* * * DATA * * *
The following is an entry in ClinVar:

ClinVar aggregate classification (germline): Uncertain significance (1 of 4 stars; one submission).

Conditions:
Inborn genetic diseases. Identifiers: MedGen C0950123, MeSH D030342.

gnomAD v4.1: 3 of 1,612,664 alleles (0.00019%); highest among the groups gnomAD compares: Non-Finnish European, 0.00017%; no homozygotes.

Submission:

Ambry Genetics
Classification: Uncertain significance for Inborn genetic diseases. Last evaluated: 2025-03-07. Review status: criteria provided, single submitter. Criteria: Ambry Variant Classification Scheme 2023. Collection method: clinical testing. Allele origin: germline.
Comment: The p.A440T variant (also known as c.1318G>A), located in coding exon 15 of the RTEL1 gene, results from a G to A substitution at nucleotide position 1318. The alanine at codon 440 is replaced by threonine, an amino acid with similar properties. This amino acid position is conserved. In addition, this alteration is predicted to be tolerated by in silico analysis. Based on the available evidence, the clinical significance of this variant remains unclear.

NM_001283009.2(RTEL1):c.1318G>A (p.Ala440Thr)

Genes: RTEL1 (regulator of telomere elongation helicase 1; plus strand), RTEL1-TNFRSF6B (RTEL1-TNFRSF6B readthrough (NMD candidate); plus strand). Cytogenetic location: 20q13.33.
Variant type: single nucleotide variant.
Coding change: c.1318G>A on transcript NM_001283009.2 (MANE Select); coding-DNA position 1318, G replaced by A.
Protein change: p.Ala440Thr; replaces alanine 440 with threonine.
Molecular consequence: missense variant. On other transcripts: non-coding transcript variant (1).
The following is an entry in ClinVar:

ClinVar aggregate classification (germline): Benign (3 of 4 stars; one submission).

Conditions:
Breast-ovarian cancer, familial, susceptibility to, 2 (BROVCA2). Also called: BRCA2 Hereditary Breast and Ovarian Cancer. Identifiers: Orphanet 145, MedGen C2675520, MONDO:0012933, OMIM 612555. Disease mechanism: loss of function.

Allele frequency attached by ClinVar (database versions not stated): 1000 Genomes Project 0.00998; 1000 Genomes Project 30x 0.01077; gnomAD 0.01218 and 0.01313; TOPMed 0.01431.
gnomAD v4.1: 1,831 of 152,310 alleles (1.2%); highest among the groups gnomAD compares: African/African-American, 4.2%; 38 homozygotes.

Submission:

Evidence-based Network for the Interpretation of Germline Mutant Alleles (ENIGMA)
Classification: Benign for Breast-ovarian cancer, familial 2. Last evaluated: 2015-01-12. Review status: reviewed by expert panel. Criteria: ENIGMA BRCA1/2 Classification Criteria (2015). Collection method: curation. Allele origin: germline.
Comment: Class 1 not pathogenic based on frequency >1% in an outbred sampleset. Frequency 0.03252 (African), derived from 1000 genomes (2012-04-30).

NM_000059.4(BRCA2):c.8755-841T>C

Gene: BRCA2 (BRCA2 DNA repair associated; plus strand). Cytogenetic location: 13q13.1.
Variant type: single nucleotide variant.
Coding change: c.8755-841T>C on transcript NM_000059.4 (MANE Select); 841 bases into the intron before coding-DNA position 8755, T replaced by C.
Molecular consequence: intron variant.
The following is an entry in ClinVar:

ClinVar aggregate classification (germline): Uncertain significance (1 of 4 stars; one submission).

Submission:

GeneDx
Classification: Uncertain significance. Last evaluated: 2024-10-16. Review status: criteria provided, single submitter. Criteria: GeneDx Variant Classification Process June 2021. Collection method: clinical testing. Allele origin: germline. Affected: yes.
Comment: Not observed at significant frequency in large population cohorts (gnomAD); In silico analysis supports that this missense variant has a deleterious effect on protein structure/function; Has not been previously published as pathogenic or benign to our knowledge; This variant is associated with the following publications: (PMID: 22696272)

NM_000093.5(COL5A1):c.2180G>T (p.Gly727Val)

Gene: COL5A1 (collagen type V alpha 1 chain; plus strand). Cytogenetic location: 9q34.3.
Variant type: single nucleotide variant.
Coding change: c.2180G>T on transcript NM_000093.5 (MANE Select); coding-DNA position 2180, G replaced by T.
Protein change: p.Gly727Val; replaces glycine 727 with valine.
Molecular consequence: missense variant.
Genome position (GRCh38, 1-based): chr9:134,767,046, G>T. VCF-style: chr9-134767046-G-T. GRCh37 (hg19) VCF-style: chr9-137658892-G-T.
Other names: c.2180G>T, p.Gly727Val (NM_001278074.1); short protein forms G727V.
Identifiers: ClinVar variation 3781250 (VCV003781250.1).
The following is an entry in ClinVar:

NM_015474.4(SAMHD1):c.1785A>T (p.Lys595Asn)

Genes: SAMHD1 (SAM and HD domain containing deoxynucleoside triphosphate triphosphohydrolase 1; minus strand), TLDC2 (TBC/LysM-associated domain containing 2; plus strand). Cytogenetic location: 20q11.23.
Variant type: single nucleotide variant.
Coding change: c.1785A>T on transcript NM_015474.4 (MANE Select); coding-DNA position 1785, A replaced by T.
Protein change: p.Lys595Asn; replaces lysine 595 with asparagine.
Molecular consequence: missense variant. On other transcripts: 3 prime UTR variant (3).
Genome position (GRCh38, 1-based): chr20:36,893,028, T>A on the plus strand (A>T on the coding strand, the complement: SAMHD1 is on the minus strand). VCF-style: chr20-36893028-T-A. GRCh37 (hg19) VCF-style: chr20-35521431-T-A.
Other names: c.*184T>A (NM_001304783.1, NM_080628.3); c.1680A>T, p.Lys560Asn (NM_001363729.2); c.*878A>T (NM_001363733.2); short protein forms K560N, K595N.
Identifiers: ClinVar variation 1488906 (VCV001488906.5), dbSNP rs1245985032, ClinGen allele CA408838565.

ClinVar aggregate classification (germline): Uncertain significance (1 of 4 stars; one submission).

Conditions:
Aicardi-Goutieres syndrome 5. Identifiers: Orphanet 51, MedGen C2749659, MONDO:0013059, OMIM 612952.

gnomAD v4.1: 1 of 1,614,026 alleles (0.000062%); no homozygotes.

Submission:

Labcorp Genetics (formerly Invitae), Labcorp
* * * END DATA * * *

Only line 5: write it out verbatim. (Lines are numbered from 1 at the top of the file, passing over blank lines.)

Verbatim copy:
gnomAD v4.1: 3 of 1,612,664 alleles (0.00019%); highest among the groups gnomAD compares: Non-Finnish European, 0.00017%; no homozygotes.